Early Settlers of
Their Descendants...Their Stories...Their Achievements
Lifting the Mists of History on Their Way of Life
By: Ethelene Dyer Jones
Silas Chambers holding their first child and his wife, Laura Hood
Chambers, about 1899. Standing,
Laura's younger sister, Jessie Mae Hood (1886-1902), who died at age 16
with a fever.
Seated: Teacher Silas Chambers holding their first child and his wife, Laura Hood Chambers, about 1899.
Standing, Laura's younger sister, Jessie Mae Hood (1886-1902), who died at age 16 with a fever.
We read this account about early
schools in Edward Leander Shuler’s book,
“ ‘Spare the rod and spoil the child,’
had long been the rule both parents and teachers had followed in
Choestoe. The rule was used, they said, by
Cherokees in bringing up their children throughout the
That ‘new age of learning’ came when
young Silas Chambers from “the other end” of Union County went to
School to be the teacher. Edward Leander
Shuler’s father, William Jackson Shuler, had a voice in hiring the
aspiring teacher. So did Mr. Theodore
Saxon, another prominent man in the community.
The Reverend John Twiggs, who had been the teacher at Hood’s
moved on to
Silas Chambers was minus a right hand
and a portion of that arm. In inquiry,
he told Mr. Shuler that he had lost his arm in an accident while he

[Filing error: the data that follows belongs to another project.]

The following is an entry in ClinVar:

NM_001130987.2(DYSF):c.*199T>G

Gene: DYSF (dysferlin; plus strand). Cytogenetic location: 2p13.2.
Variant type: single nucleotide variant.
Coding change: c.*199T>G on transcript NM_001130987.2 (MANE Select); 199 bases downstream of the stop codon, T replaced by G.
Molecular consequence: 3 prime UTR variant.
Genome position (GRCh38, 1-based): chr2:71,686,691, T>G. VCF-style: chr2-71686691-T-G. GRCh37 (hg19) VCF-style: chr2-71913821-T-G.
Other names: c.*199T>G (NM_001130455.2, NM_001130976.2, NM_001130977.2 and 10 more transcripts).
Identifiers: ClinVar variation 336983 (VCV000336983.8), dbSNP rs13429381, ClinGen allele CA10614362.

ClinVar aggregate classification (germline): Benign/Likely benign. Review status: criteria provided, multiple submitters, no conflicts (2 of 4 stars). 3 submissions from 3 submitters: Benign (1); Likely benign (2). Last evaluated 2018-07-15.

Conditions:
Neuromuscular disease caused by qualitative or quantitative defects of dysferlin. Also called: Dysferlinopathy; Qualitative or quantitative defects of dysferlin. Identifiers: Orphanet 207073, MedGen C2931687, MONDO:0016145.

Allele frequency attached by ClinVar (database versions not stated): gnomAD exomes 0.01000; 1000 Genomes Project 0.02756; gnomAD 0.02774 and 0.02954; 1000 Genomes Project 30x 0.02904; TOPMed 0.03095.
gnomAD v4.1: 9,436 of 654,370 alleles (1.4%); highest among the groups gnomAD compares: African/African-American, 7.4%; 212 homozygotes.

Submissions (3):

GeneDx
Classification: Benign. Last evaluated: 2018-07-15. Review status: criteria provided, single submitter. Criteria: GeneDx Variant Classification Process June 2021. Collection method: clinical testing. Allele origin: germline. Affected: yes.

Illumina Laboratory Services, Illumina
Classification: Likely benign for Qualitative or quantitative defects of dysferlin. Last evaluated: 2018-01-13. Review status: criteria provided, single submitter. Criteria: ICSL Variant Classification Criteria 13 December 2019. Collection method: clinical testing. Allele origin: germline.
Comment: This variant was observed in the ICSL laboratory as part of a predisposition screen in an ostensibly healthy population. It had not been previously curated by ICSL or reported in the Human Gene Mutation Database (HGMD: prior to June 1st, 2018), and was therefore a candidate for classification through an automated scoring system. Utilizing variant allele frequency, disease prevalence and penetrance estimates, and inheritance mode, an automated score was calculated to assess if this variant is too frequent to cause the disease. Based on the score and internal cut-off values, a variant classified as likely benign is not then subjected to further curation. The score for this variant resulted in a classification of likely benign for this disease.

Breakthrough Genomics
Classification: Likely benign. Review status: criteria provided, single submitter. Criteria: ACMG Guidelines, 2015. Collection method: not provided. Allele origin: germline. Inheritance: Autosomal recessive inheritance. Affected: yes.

the railroad in
The parents of Hood’s Chapel Community welcomed the young teacher who got a place to board in the community and began the summer school term as soon as crops were “laid” by. He was a brilliant conversationalist, and even before school began, the people knew that he had worked not only on the railroad, but that he had experience in the mines at Copperhill, Tennessee and on the log trains that loaded at the Culberson, NC railroad depot. Even though he had lost an arm, he compensated with strength and power in his body, and the dexterous use of his left hand and arm.
In baseball and town ball, he taught
the students coordination and good sportsmanship. After
school hours, he took the boys hunting
on the mountains. He taught many to swim
in the mill pond or in the deep hole of the
Then Silas Chambers met a young lady,
already out of school, but who would pass by the school building going
care-giving job at Tom Alexander’s house, where she helped LeEtta
with her new baby and the other children.
This young lady’s name was Laura Hood, daughter of Mary Reid
Richard Jarrett Hood. She lived up near
The young couple began to see each other at church meetings. Later, as no surprise and to the delight of the Hood’s Chapel people, the couple announced a date for their wedding. Then, on a Sunday in the early springtime, while dogwood trees were in full bloom, Silas Chambers and Laura Hood were married in a beautiful ceremony at the home of her mother, Mary Reid Hood, with the Rev. John Twiggs performing the ceremony. This was in 1896. The festivity was complete with a reception with good food for all guests and a serenade to the new couple. It was a typical mountain wedding celebration in the late nineteenth century.
How long Silas Chambers continued to
teach at Hood’s
The couple settled near
Laura Hood Chambers died
Edward Leander Shuler writes of this teacher extraordinary, “Silas Chambers was the chief actor in the drama of life that unfolded at Hood school house” (p. 57).
Edward Leander Shuler,
Jones; published Oct. 1, 2009 in The Union Sentinel, Blairsville,
Reprinted by permission. All rights reserved.
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